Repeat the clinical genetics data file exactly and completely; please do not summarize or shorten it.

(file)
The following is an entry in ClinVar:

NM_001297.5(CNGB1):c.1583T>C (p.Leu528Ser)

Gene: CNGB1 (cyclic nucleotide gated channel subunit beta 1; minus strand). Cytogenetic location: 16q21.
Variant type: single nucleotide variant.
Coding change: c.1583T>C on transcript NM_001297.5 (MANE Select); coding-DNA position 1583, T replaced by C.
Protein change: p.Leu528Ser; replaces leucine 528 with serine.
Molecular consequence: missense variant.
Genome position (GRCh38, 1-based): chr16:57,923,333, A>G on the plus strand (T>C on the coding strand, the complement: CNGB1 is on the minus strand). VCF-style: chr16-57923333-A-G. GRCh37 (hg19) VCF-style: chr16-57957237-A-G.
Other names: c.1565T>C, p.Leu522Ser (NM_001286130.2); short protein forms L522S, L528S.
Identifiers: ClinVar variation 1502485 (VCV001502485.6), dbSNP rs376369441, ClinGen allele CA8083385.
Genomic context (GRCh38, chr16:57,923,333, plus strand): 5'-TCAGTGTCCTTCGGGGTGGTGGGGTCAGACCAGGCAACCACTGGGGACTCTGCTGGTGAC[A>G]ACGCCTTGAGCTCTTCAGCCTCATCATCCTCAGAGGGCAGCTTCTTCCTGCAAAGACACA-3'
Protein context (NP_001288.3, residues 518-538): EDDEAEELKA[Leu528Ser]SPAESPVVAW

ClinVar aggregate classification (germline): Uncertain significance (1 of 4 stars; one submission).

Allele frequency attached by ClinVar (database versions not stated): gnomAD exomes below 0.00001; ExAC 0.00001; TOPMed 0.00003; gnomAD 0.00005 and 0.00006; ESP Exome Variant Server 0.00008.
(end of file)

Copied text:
The following is an entry in ClinVar:

NM_001297.5(CNGB1):c.1583T>C (p.Leu528Ser)

Gene: CNGB1 (cyclic nucleotide gated channel subunit beta 1; minus strand). Cytogenetic location: 16q21.
Variant type: single nucleotide variant.
Coding change: c.1583T>C on transcript NM_001297.5 (MANE Select); coding-DNA position 1583, T replaced by C.
Protein change: p.Leu528Ser; replaces leucine 528 with serine.
Molecular consequence: missense variant.
Genome position (GRCh38, 1-based): chr16:57,923,333, A>G on the plus strand (T>C on the coding strand, the complement: CNGB1 is on the minus strand). VCF-style: chr16-57923333-A-G. GRCh37 (hg19) VCF-style: chr16-57957237-A-G.
Other names: c.1565T>C, p.Leu522Ser (NM_001286130.2); short protein forms L522S, L528S.
Identifiers: ClinVar variation 1502485 (VCV001502485.6), dbSNP rs376369441, ClinGen allele CA8083385.
Genomic context (GRCh38, chr16:57,923,333, plus strand): 5'-TCAGTGTCCTTCGGGGTGGTGGGGTCAGACCAGGCAACCACTGGGGACTCTGCTGGTGAC[A>G]ACGCCTTGAGCTCTTCAGCCTCATCATCCTCAGAGGGCAGCTTCTTCCTGCAAAGACACA-3'
Protein context (NP_001288.3, residues 518-538): EDDEAEELKA[Leu528Ser]SPAESPVVAW

ClinVar aggregate classification (germline): Uncertain significance (1 of 4 stars; one submission).

Allele frequency attached by ClinVar (database versions not stated): gnomAD exomes below 0.00001; ExAC 0.00001; TOPMed 0.00003; gnomAD 0.00005 and 0.00006; ESP Exome Variant Server 0.00008.